Supreme Court Case Could Dramatically Expand Power of State Legislatures

The case at hand, Moore v. Harper, concerns alleged partisan gerrymandering in North Carolina's congressional maps. The case could shift an unprecedented amount of election administration authority to state legislatures. (Adobe Stock)

During its next session, the U.S. Supreme Court will consider the legal validity of the "Independent State Legislature" theory. The case could cause a massive power shift in election administration.

Broadly, a ruling endorsing the theory could bar state courts from weighing in on federal election policy, including redistricting.

Ethan Herenstein, counsel with the Democracy Program at the Brennan Center for Justice, said a previous Supreme Court ruling also blocked federal courts from weighing in on partisan gerrymandering.

"So, in short," said Herenstein, "if the Supreme Court were to rule for the gerrymanderers in North Carolina, that may mean that state legislatures are free - when it comes to congressional elections - to gerrymander to their heart's delight and there will be no court available to stop them."

Proponents of the theory contend the constitution grants state legislatures broad authority to administer elections - although it also states that "the Congress may at any time by law make or alter such regulations."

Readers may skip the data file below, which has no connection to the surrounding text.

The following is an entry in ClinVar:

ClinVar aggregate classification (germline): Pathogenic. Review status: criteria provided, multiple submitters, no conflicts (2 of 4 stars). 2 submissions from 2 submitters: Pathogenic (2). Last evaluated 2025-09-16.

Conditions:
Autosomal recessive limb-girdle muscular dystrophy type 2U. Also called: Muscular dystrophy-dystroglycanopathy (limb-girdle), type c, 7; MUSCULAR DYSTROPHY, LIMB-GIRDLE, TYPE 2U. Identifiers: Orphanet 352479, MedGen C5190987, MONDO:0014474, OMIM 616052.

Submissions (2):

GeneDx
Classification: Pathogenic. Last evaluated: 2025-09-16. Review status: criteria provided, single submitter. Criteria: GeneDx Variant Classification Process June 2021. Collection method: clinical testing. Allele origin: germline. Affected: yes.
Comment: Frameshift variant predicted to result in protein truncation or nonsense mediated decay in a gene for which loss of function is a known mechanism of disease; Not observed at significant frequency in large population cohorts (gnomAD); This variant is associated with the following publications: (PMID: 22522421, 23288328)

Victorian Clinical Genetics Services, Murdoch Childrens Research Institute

Herenstein explained that the principle wouldn't shield states from violating other federal election laws, and transgressions such as racial gerrymandering could still be prosecuted in federal court.

According to the Brennan Center, the theory was first formed in 2000 by then-Chief Justice William Rehnquist. Since then, Herenstein said it has moved from a fringe ideology to the center of American politics.

"The Independent State Legislature theory is an incredibly radical and unprecedented theory that would throw our elections into chaos," said Herenstein, "and it has been debunked from virtually every conceivable angle."

In a worst-case scenario, the Brennan Center reports legislatures could use the theory to refuse to certify election results and establish their own slate of presidential electors, a strategy virtually identical to a method President Donald Trump attempted to deploy to overturn the 2020 election.

The Supreme Court will likely issue a decision on the case next summer.

By Jonah Chester Monday July 11, 2022